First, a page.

Mapping Social Cohesion 2009 Report

The Scanlon Foundation’s Mapping Social Cohesion 2009 – the second in a longitudinal series – revealed that Australians’ attitudes to immigration have defied historic trends by remaining positive during the recent economic downturn.

It included a national survey of 2000 people aged 18 years and over, and six local surveys in six local government areas in Melbourne and Sydney.  Four were in areas of high immigrant concentration (Greater Dandenong and Hume in Melbourne and Fairfield and Bankstown in Sydney) and two in areas of high Australian-born population (Sunbury in Melbourne and Engadine in Sydney).

The report (refer to Reports of the Scanlon Foundation Surveys, Monash University ) provides a fascinating national snapshot of Australia’s attitudes to immigration and social cohesion, including:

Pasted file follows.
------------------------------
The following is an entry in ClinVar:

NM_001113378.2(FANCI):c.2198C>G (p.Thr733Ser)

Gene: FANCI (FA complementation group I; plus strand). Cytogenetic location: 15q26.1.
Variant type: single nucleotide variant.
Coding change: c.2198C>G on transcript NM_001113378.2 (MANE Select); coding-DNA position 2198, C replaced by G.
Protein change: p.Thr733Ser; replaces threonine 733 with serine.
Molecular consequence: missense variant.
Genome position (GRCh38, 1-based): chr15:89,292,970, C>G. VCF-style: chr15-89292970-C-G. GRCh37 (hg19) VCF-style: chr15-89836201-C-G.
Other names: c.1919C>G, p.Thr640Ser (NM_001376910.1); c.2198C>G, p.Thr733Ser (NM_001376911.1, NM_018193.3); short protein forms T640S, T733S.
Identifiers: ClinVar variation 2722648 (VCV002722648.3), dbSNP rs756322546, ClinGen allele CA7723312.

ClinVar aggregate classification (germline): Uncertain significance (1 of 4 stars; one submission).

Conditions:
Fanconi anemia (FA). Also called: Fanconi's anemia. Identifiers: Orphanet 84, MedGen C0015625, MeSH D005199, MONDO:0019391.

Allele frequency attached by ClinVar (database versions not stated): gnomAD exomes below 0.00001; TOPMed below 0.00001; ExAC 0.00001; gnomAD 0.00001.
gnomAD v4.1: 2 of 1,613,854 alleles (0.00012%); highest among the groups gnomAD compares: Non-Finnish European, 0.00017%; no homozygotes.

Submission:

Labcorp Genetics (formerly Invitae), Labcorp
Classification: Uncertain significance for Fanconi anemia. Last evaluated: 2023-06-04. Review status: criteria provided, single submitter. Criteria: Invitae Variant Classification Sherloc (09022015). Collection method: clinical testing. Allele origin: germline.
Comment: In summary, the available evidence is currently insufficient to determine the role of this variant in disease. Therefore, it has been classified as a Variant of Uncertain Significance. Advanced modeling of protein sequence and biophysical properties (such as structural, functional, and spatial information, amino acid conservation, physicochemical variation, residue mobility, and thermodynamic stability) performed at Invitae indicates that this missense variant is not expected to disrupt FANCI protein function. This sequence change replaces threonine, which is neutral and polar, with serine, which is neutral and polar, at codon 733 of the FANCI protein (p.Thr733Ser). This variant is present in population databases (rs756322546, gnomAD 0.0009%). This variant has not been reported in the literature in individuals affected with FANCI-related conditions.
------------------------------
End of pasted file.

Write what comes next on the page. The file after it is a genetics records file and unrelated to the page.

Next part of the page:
Despite the positive findings, the report also found Australia still has challenges in the area of discrimination, safety and security in areas where immigrant numbers are high.

The research showed that:

The report found the lack of sense of safety was more attributable to living in areas with a low socio-economic profile, and often “ethnic groups become the scapegoats for socio-economic difficulties experienced by local residents.”

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